Sometimes episodes showcase what are probably unintentional acts of sabotage: In season three of the show, you watch Pauline, who weighs 678 pounds, accept a fast-food breakfast from her son and caretaker while laying in a hospital bed from which she cannot move unassisted.
But other instances aren’t so innocent: In an episode from season two, Zsalynn, 42, who weights 597 pounds, says her mother often called her fat, and wouldn’t even let her lick postage stamps because she thought there were calories in them.
Younan Nowzaradan, M.D., the show’s compassionate gastric bypass surgeon from Houston Obesity Surgery, maintains that without support, a weight-loss journey will most likely fail. “If they don’t have [support], it’s almost impossible for them to be successful in the long term, unless they remove those people from their environment. So they either have to change their dynamic with those enablers or separate from them if they want to succeed,” Nowzaradan told People.
So what can you do if you’re facing a similar situation at home? “If someone is going to make progress, it’s important to confront their family and friends about what support really means,” says Cymbeline Smith, a licensed marriage and family therapist.
Smith recommends first trying to understand why your support person is being anything but and trying to reframe how you interact with these people who are allegedly on your side. Step one? Take conversations about weight off the table.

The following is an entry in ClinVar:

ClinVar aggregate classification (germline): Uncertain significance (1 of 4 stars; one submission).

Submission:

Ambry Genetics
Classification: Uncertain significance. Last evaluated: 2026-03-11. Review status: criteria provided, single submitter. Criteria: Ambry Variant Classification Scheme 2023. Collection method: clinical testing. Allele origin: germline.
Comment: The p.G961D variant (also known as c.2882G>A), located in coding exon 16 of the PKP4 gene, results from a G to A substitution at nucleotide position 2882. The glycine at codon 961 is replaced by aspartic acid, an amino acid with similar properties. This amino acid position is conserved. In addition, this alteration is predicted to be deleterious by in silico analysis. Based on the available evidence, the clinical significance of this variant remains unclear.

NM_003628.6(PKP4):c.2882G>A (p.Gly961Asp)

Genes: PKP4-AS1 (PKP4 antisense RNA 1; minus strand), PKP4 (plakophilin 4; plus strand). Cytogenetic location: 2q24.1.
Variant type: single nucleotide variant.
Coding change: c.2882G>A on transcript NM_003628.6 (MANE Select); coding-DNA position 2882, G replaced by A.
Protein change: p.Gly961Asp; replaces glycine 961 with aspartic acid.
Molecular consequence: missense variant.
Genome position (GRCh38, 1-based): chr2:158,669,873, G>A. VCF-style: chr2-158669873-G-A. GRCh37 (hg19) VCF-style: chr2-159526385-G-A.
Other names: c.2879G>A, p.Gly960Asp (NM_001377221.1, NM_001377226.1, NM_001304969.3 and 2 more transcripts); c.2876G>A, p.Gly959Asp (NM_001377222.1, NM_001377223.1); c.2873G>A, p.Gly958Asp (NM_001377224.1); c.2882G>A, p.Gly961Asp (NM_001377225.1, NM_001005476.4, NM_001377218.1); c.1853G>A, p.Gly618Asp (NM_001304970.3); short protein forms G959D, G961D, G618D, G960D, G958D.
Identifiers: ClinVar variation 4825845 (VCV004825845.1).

“Start from ground zero: no body comments allowed,” she says.
Check out some of the weirdest weight-loss trends through history:
Then set verbal boundaries. “There should be no commenting on each other’s bodies at all. The support person may encourage health but not offer opinions on anyone’s body. You can say, ‘Thank you for caring. I know you love me, but please don’t comment on my body.’ “
She also says it’s a good idea to remind people that any compliments about the weight loss need to be without comparisons to the past or absolutes. “‘I like your body now’ can be very triggering psychologically,” Smith warns.
RELATED: We Got A Ton Of Nutritionists To Share The One Tip They Give Clients Who Want To Lose Weight
Ultimately, Smith says that a weight loss will be undermined if it’s starting with a less-than-solid relationship. But all hope is not lost. You just need to take care of one before the other.
“Put the relationship first. Work on that,” she says, “then you’ll be better equipped to overcome anything else that gets in your way of a healthier weight.”
This Is One Of The Biggest Weight-Loss Lessons You Can Learn From ‘My 600-Pound Life’